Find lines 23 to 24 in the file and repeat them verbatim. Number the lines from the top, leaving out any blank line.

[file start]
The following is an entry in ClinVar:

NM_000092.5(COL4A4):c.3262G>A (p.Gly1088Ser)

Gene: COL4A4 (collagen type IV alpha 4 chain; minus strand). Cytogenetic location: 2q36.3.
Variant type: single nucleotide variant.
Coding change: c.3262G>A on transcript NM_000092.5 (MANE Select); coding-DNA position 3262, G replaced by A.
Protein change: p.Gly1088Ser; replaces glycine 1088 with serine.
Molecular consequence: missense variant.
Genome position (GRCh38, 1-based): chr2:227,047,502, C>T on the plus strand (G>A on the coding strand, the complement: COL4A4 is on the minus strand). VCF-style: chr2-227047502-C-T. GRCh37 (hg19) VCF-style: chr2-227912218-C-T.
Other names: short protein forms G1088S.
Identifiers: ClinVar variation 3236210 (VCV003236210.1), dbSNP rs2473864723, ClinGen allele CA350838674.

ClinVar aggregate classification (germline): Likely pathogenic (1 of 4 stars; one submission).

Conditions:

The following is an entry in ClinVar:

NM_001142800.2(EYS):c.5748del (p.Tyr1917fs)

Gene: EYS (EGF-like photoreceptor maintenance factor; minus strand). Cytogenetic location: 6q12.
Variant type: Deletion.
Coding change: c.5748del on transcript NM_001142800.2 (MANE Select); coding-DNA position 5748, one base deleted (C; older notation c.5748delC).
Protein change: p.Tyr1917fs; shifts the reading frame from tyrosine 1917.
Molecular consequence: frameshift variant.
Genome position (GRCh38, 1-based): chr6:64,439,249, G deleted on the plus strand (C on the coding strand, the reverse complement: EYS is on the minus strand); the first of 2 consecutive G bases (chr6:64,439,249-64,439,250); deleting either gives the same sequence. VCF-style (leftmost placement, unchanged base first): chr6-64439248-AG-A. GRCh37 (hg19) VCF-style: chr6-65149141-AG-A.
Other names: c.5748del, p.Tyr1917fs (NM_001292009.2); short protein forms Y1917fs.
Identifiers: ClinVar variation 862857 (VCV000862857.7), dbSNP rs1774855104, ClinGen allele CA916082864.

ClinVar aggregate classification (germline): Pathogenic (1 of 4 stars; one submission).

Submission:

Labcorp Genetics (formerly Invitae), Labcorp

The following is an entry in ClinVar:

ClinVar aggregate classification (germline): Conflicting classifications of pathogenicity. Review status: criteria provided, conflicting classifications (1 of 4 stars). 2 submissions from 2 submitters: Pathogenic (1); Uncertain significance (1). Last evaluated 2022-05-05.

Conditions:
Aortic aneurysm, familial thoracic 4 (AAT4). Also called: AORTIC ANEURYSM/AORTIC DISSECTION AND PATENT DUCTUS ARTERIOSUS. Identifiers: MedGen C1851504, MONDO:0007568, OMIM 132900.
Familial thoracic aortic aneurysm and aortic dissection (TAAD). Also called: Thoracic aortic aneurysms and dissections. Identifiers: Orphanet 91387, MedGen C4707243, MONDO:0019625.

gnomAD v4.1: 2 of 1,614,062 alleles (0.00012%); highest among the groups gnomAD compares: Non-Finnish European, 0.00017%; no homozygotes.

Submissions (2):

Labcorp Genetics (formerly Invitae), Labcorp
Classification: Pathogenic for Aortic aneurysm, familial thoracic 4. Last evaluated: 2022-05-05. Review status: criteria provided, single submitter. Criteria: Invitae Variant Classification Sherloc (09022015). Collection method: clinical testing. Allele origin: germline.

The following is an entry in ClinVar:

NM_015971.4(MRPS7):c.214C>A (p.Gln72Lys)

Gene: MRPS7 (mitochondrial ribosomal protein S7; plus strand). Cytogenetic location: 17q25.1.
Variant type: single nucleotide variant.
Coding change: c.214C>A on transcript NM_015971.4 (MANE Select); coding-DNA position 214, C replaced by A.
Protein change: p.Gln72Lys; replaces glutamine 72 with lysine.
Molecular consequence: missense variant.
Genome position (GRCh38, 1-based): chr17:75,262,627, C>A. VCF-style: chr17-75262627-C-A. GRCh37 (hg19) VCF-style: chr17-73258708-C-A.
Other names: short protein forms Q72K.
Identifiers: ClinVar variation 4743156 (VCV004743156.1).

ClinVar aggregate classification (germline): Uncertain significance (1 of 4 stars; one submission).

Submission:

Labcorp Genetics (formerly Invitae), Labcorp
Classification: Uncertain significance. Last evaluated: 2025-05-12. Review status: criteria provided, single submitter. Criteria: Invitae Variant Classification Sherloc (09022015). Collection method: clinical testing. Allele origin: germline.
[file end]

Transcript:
ClinVar aggregate classification (germline): Pathogenic (1 of 4 stars; one submission).

Submission: